Q. I want to make sure that everybody is really clear on what altruism does and doesn’t mean. Let me give a couple of quick examples and have you tell me whether this is or is not something you would classify as altruism. Let’s start with charity.
A. No. That does not necessarily entail altruism. I give to charities. But the difference is that I judge whether those charities deserve my help or not. And I decide whether I can afford to help. I don’t choose to go hungry or homeless in order that some other people be fed or be housed. I place my interests first. I say, “Okay, here’s a cause that I’m willing to give money to.” But, again—as a generous gift. Altruism demands that you sacrifice for others because you owe them a debt. Altruism says the recipient is morally entitled to your aid. That’s the big difference. So charity is perfectly compatible with a philosophy of self-interest.
Q. What about taking care of your kids?
A. Well, that’s even more so. They’re your kids. You’ve chosen to have them. You value them. The altruist would say: “You have a child you’re raising in a nice home, but there are all these people in Haiti whose children are much worse-off than yours. Let your children do without, so that the more needy can be provided for.” That is what altruism would require.
But your children are yours. They’re part of your life. They are a value to you. They’re part of the whole structure of your self-interest. What you do for them is because they are your children, not because they are some stranger’s children.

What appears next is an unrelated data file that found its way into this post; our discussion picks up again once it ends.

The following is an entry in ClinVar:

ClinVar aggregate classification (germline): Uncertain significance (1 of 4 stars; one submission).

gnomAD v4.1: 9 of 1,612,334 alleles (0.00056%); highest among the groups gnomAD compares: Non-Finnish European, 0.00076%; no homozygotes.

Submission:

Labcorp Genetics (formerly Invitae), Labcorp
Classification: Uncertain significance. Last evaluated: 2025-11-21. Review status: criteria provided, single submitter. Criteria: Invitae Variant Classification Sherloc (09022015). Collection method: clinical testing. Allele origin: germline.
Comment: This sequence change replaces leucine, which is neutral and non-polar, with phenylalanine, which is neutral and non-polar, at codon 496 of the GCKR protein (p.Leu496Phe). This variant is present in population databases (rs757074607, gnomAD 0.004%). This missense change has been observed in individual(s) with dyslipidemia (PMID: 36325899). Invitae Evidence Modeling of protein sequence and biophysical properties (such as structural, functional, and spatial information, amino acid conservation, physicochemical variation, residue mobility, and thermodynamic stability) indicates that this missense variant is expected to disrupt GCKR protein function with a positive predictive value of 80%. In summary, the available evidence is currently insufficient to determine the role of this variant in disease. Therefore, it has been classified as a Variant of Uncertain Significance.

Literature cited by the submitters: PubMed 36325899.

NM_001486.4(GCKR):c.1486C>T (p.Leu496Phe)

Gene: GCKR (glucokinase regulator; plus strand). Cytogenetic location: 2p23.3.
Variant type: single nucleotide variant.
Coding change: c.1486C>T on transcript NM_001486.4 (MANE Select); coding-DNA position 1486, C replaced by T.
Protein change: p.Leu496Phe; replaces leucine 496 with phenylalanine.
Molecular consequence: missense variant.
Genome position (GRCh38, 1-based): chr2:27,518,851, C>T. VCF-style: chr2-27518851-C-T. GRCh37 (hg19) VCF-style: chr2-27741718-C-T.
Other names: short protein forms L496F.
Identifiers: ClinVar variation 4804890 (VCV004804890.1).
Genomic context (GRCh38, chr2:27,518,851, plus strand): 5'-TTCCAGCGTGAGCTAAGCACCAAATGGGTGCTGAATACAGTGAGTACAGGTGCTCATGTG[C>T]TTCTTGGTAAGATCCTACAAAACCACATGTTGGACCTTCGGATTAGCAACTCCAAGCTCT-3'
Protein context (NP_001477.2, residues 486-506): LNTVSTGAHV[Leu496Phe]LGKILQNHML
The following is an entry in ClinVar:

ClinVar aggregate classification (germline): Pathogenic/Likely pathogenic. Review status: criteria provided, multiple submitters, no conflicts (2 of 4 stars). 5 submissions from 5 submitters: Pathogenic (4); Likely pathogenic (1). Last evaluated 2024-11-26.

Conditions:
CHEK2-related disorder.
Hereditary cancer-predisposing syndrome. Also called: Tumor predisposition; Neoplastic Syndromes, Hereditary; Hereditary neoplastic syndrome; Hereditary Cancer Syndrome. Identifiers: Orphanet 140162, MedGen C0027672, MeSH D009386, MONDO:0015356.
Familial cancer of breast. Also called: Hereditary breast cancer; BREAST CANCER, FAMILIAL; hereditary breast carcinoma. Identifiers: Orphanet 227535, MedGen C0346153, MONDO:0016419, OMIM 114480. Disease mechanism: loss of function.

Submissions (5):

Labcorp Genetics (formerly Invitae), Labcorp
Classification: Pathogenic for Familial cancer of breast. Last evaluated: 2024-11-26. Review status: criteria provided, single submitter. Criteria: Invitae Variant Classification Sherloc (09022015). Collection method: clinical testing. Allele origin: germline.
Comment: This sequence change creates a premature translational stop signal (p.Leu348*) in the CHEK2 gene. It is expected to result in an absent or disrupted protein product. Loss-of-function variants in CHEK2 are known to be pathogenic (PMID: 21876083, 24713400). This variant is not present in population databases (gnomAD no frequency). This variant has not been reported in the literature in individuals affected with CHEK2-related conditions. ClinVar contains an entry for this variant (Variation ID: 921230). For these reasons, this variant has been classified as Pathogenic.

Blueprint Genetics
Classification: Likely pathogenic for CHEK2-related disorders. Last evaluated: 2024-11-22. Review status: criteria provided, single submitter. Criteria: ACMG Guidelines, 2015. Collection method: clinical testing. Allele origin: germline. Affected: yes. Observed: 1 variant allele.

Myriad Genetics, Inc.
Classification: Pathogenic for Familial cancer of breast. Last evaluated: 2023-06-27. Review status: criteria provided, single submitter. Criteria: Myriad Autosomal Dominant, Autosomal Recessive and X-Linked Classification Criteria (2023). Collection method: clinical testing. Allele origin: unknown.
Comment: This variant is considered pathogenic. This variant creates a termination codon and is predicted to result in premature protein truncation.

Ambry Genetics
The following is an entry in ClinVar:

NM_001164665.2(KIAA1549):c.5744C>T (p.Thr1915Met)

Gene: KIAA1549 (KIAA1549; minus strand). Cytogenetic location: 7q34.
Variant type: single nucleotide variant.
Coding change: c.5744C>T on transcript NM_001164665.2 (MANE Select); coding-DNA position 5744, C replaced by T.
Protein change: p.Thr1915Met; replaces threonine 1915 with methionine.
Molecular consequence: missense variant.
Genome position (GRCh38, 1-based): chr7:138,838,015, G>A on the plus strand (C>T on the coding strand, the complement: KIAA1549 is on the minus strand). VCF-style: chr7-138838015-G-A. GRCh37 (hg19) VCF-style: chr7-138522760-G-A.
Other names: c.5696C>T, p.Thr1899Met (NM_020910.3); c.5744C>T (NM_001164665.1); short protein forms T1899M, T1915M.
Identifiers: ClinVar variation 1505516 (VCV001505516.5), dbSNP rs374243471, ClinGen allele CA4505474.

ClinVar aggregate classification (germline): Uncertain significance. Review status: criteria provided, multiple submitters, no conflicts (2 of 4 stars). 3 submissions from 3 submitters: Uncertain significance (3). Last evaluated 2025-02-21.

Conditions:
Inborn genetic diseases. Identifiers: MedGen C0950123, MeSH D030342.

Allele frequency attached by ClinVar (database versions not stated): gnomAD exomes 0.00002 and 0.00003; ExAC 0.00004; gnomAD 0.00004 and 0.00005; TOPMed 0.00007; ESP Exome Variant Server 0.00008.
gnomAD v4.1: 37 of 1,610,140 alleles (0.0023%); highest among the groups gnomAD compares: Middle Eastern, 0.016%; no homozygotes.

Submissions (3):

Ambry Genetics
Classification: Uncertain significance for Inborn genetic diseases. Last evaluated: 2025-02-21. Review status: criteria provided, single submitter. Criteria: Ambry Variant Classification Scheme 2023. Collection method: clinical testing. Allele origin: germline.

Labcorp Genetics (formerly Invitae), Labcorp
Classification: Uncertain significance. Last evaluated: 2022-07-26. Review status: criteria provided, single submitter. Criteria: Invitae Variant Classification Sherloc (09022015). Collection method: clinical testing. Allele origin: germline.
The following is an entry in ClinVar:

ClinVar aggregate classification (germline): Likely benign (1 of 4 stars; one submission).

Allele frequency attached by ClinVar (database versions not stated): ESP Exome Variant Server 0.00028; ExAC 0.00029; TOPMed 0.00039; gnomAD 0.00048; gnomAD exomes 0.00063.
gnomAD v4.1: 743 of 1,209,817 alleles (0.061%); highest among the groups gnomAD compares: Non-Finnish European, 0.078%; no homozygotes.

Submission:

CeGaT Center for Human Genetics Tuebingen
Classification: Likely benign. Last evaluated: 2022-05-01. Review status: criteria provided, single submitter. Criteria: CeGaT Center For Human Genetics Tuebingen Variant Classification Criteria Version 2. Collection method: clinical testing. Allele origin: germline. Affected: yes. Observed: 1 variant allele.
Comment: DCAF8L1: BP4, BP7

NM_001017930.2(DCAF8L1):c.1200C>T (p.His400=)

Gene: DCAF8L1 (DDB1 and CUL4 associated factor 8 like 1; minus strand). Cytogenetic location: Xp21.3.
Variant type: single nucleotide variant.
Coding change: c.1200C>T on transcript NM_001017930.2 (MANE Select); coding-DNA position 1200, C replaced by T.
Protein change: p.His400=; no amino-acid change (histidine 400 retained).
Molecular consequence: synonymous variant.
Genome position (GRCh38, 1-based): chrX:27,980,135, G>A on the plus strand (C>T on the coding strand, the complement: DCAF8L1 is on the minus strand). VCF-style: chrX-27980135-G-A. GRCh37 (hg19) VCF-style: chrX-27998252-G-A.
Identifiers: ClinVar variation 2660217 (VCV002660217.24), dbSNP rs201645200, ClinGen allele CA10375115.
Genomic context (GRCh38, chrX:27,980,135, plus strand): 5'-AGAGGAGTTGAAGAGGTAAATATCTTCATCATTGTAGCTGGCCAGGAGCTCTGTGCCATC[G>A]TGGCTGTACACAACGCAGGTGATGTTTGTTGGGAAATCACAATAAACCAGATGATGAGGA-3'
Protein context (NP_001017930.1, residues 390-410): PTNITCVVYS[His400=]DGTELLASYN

Q. What about people who believe that a sacrifice is being made whenever a great effort is required to achieve something? They say: “I had to sacrifice in order to make the basketball team” or “I had to sacrifice in order to keep my romance alive.”
A. That’s another example of the tragic distortion of concepts that underlies altruism. Just as people distort the meaning of altruism, they distort the meaning of genuine self-interest. And along the way, they distort such concepts as “sacrifice.”
To sacrifice does not mean simply to give up something. When you buy a loaf of bread you’re giving up money, but that’s certainly not a sacrifice. It’s a trade, and you’re benefiting. So the meaning of “sacrifice” isn’t the giving up of something as such, but the giving up of something of value to you for the sake of something that isn’t.
The whole idea behind altruism is that you should have no self-interest in the result of the sacrifice. If somebody is poor and you have money, you have to give it to him—not because it’s in any way benefiting you, but precisely because it isn’t. Altruism requires you to harm yourself so that others might benefit.
When it comes to planning long-range, by an extended effort to achieve something, no sacrifice is involved. if you decide you want to be a doctor or a concert pianist and you give up various short-term pleasures in order to devote yourself to that long-term goal, obviously you’re doing it for your own interest. You’re thinking far in advance, you’re future-oriented, and you’re saying that your life will be better served if you devote all the years necessary to acquiring the knowledge and skills to practice medicine or master the piano. A long-term perspective is not a sacrifice. “Sacrificing” one dollar today so that you can have two dollars tomorrow or next year is not a sacrifice. It’s a profitable activity. And it’s disastrous that people call it a sacrifice.
Q. And what then would you say is wrong with the ethics of altruism?
A. The same thing that’s wrong with physical slavery. What’s wrong with some people being slaves to others and being forced to work for someone else’s benefit and having no say in their own lives? People today understand the evil—and not just the evil, but the senselessness—of physical slavery. The same applies to moral enslavement. There can be no justification for claiming that because you have something that another person lacks, you become his servant and his life takes priority over yours.